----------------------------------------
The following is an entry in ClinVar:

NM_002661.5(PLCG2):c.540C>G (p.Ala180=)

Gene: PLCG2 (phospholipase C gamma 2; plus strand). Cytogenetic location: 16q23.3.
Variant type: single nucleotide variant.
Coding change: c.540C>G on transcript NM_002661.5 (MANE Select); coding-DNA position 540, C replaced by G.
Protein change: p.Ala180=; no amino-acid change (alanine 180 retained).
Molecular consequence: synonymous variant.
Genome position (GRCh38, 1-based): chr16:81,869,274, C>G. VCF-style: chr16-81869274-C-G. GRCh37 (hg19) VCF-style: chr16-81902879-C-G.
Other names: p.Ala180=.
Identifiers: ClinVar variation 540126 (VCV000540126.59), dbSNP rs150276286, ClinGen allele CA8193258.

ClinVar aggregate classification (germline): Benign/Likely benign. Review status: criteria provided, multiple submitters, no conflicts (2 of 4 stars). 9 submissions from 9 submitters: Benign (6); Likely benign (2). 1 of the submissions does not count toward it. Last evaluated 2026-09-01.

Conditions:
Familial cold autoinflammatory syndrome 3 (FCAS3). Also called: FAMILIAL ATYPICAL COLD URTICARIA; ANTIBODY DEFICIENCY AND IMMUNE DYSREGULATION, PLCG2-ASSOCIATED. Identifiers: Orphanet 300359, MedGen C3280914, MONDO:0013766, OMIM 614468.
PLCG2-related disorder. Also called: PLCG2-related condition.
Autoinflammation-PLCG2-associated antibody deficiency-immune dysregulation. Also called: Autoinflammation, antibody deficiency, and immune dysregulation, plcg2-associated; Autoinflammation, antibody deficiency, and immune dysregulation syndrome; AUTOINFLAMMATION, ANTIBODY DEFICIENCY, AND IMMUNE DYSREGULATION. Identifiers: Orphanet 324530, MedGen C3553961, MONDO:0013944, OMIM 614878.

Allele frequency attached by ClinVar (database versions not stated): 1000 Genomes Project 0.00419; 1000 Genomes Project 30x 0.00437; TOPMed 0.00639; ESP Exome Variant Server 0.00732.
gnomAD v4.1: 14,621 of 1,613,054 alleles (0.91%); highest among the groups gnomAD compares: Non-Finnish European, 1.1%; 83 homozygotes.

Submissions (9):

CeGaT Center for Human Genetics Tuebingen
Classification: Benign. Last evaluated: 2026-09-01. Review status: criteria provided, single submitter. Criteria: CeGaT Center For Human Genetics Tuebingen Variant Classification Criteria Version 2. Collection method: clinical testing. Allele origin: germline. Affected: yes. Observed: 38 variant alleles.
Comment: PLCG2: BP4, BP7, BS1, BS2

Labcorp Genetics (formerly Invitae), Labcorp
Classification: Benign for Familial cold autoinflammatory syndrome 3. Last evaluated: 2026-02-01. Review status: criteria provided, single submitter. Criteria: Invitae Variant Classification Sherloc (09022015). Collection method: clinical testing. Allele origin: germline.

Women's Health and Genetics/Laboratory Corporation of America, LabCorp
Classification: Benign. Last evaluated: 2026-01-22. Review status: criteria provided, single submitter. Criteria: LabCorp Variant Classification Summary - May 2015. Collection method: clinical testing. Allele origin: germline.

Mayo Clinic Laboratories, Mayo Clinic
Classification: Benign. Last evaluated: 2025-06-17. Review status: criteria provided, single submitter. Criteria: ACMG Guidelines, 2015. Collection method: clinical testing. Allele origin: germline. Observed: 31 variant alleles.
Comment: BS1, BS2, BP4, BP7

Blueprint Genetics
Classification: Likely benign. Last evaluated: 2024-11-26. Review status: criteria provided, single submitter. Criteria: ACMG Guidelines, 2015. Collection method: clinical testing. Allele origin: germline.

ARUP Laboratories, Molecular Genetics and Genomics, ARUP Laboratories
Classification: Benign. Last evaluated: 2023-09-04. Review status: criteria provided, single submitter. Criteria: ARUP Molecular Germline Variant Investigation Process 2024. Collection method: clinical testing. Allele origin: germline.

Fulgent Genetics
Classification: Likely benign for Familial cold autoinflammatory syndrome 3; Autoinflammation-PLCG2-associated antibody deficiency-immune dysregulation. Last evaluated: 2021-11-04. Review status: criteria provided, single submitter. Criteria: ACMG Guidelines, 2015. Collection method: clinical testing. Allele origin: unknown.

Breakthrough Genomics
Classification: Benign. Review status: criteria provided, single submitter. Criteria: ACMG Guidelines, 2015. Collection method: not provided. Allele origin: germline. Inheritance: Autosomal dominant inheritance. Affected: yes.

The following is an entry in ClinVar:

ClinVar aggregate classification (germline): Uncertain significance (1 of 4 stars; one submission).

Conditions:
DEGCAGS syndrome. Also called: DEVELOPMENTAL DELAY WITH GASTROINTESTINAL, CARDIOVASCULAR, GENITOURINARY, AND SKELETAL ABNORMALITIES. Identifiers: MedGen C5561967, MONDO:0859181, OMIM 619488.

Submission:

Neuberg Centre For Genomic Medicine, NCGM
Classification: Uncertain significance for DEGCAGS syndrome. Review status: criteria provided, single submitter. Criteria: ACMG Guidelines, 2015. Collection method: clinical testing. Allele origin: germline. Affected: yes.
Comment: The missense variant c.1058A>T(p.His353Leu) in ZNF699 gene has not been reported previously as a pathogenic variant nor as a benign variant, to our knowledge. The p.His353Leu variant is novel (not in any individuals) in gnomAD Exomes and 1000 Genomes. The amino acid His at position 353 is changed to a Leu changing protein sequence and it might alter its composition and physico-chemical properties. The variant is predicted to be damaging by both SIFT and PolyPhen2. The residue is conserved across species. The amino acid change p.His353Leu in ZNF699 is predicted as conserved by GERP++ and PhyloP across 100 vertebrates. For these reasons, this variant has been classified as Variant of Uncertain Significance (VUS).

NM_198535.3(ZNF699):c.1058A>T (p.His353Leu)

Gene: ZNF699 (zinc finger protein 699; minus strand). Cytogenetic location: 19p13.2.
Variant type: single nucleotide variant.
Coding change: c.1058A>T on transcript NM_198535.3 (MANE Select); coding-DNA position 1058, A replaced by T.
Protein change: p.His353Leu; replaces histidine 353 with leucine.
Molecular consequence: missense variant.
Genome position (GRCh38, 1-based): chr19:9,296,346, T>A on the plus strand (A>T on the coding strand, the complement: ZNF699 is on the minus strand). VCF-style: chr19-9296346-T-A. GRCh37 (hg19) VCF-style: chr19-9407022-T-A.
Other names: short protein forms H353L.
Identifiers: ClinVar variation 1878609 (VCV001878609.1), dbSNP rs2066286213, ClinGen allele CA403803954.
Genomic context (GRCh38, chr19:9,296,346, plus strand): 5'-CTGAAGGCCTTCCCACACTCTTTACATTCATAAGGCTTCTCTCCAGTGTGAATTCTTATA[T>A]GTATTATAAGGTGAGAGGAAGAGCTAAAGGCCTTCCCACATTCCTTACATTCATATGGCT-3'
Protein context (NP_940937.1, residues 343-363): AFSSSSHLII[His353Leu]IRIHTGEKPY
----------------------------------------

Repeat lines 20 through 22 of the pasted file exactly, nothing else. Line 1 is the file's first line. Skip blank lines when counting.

Classification: Benign. Last evaluated: 2026-09-01. Review status: criteria provided, single submitter. Criteria: CeGaT Center For Human Genetics Tuebingen Variant Classification Criteria Version 2. Collection method: clinical testing. Allele origin: germline. Affected: yes. Observed: 38 variant alleles.
Comment: PLCG2: BP4, BP7, BS1, BS2

Labcorp Genetics (formerly Invitae), Labcorp